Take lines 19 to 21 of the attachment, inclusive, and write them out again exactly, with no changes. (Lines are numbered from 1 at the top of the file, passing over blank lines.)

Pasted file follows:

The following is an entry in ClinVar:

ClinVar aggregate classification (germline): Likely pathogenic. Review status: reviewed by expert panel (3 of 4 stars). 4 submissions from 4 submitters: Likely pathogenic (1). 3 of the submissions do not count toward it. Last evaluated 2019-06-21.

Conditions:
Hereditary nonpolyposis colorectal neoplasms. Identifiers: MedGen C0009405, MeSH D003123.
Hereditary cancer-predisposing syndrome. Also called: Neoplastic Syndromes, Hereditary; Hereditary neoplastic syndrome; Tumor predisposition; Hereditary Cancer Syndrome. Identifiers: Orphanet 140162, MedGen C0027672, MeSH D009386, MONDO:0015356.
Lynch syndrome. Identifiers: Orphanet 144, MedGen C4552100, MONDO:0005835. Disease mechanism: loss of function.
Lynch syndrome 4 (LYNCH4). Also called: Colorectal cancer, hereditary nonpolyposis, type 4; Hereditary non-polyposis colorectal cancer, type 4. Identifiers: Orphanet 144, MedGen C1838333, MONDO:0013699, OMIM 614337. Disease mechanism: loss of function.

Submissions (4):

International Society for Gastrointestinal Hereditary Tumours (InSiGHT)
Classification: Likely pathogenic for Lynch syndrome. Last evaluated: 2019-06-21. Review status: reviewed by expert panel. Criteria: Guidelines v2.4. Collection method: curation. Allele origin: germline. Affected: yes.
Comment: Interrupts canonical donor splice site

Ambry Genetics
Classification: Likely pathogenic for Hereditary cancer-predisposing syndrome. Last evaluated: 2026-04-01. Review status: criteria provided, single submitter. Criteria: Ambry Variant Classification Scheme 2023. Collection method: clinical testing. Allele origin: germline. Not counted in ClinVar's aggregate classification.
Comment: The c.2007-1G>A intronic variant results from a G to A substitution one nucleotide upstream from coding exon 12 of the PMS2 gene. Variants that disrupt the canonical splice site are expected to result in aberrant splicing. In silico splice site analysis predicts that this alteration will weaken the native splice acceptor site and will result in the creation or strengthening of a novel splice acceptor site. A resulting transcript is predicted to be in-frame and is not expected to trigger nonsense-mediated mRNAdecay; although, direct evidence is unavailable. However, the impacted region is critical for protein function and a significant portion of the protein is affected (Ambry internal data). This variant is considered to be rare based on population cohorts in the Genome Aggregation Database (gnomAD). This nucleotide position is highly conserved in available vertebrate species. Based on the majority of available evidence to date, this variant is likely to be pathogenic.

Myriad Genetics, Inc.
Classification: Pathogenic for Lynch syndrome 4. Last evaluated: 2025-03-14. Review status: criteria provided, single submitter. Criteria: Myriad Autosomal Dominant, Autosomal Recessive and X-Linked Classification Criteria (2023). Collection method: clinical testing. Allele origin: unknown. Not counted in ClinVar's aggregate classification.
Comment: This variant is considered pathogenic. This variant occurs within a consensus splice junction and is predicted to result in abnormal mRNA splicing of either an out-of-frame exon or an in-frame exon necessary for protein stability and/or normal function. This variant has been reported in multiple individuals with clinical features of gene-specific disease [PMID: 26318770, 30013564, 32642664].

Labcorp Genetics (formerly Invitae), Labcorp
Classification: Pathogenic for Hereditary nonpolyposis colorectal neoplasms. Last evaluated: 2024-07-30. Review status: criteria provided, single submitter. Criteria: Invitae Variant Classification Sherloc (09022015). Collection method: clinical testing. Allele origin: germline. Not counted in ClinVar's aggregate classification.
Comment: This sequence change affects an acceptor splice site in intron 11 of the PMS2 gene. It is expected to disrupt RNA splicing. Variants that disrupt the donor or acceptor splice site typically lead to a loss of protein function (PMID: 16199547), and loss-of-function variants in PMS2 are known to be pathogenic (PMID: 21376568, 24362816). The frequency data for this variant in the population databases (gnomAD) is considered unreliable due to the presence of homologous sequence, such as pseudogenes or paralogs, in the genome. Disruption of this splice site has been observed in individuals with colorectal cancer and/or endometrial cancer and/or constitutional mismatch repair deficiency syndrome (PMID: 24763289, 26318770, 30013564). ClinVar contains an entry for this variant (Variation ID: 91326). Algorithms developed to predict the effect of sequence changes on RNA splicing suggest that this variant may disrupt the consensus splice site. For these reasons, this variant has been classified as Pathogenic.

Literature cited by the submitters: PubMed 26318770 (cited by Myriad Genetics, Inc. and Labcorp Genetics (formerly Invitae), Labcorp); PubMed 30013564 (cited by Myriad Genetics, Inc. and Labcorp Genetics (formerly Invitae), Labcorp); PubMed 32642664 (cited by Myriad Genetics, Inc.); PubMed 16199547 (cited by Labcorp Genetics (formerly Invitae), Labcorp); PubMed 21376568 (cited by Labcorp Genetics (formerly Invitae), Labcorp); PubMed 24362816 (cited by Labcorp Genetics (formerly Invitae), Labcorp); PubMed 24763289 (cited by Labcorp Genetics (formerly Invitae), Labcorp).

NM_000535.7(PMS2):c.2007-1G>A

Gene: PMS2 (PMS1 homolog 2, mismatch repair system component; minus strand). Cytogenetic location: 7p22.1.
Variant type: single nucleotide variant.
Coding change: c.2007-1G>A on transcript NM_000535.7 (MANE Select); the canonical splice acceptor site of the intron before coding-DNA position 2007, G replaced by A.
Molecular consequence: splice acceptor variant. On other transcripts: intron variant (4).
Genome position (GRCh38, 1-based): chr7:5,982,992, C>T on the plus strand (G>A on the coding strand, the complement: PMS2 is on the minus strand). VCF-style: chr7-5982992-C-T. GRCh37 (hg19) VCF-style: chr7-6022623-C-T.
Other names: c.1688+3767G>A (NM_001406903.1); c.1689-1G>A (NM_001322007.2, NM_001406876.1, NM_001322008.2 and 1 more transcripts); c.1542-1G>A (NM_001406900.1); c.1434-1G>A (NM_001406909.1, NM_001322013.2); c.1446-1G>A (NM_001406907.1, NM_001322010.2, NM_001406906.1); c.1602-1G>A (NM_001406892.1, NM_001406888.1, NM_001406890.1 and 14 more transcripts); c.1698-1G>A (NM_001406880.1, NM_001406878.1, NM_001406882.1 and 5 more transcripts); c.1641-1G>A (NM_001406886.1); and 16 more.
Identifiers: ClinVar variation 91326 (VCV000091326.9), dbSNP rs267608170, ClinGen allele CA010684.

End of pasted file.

Classification: Pathogenic for Hereditary nonpolyposis colorectal neoplasms. Last evaluated: 2024-07-30. Review status: criteria provided, single submitter. Criteria: Invitae Variant Classification Sherloc (09022015). Collection method: clinical testing. Allele origin: germline. Not counted in ClinVar's aggregate classification.
Comment: This sequence change affects an acceptor splice site in intron 11 of the PMS2 gene. It is expected to disrupt RNA splicing. Variants that disrupt the donor or acceptor splice site typically lead to a loss of protein function (PMID: 16199547), and loss-of-function variants in PMS2 are known to be pathogenic (PMID: 21376568, 24362816). The frequency data for this variant in the population databases (gnomAD) is considered unreliable due to the presence of homologous sequence, such as pseudogenes or paralogs, in the genome. Disruption of this splice site has been observed in individuals with colorectal cancer and/or endometrial cancer and/or constitutional mismatch repair deficiency syndrome (PMID: 24763289, 26318770, 30013564). ClinVar contains an entry for this variant (Variation ID: 91326). Algorithms developed to predict the effect of sequence changes on RNA splicing suggest that this variant may disrupt the consensus splice site. For these reasons, this variant has been classified as Pathogenic.

Literature cited by the submitters: PubMed 26318770 (cited by Myriad Genetics, Inc. and Labcorp Genetics (formerly Invitae), Labcorp); PubMed 30013564 (cited by Myriad Genetics, Inc. and Labcorp Genetics (formerly Invitae), Labcorp); PubMed 32642664 (cited by Myriad Genetics, Inc.); PubMed 16199547 (cited by Labcorp Genetics (formerly Invitae), Labcorp); PubMed 21376568 (cited by Labcorp Genetics (formerly Invitae), Labcorp); PubMed 24362816 (cited by Labcorp Genetics (formerly Invitae), Labcorp); PubMed 24763289 (cited by Labcorp Genetics (formerly Invitae), Labcorp).